"There is a recent New York Times bestselling book ‘Born to Run' that talks about the benefits of barefoot running-- Ross sometimes had his Ram runners working out barefoot because he said your feet could become atrophied in running shoes." So Heath once raced and won a shoeless half-mile race in a Moorestown Friends track meet.

 "He knew what worked. He was ‘sane’ with his training,  he advocated running 40 miles a week as the minimum needed to reach your potential.”
 Heath has enough Ross memories to fill several chapters in his book.

Once, when he was running for Glassboro State College, Heath was asked by Ross to help him coach Gloucester Catholic.

“I’ll be by to pick you up at 3,” Ross told him. “I told him I wasn't interested in coaching. He ignored me and then said 'how about 3:30?' I thought he was kidding. But he picked me up, right at 3:30 ... and I became his assistant and have been coaching at Gloucester Catholic ever since.”

Heath says Browning told him he “struggled with French” at WHS but his teacher gave him a good grade, figuring he’d never have to use the language again. “He got a kick out of mailing her a postcard from Normandy when he was serving in World War II.”
 Ross ran in the steeplechase in the 1948 London Olympics, placing seventh (Boston Marathon champion John Kelley was his roommate), and was 12th in his steeplechase heat in 1952 at Helsinki, failing to make the finals because of an upset stomach. In the 1951 British Games he placed fifth to Roger Bannister’s mile victory and received a mention in Bannister’s book "The Four Minute Mile".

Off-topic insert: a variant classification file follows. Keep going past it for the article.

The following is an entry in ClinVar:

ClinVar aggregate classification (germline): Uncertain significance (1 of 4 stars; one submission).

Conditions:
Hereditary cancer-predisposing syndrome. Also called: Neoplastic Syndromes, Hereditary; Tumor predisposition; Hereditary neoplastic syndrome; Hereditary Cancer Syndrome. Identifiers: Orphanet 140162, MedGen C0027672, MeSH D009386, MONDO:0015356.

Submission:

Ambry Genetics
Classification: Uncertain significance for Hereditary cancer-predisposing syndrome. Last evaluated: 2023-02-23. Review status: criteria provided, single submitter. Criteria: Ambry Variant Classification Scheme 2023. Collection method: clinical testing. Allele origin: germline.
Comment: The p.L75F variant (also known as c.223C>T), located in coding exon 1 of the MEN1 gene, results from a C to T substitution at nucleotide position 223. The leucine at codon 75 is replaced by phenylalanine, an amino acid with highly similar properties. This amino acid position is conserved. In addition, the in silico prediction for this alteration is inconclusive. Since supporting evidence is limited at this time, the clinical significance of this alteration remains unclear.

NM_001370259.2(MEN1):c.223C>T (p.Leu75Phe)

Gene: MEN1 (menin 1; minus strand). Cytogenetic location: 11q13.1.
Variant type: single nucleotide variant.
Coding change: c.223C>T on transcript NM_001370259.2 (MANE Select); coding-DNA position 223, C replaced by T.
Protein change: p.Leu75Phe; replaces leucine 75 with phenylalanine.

Ross after winning Vestal run, Binghamton, NY
 “He had great speed and won races at varying distances all over the country,” Heath says. “I think Browning’s best distance was 10 miles. He won the Berwick, Pa. 10-miler 10 times.”
There were countless Ross accomplishments besides being a 2 time US Olympian, he was a  high school (Woodrow Wilson and Gloucester Catholic) and college (Rutgers, Camden) coach; coach of the first US world cross-country team; started the first US national runners’ club (RRCA) and put on thousands of track and road races; published the first nationwide runners’ magazine (The Long Distance Log a precursor to Runners World which he mailed himself) and member of the US Long Distance Hall of Fame.
     Heath was scheduled to coach with Ross in a meet against Williamstown the day after Ross died.
Browning Ross officiating at Woodbury Relays
“I talked to him almost every day,” Heath says. “When the phone rang that day with the news he had died, I thought it was him calling about the meet. It was the worst feeling I’ve ever had. The whole running community felt the same way. To me, running just didn’t feel the same; running and racing just hasn’t been as much fun for many of us who knew him. "

“But Browning’s greatest accomplishment was being a good father. He was a great family man (wife Sis, son Barry, daughters Bonnie and Barbara).”

The late Sis Ross once said of her husband, “No one loved running as much as Browning.”

Jack Heath will offer additional proof.

Written by: Bob Shryock Gloucester County Times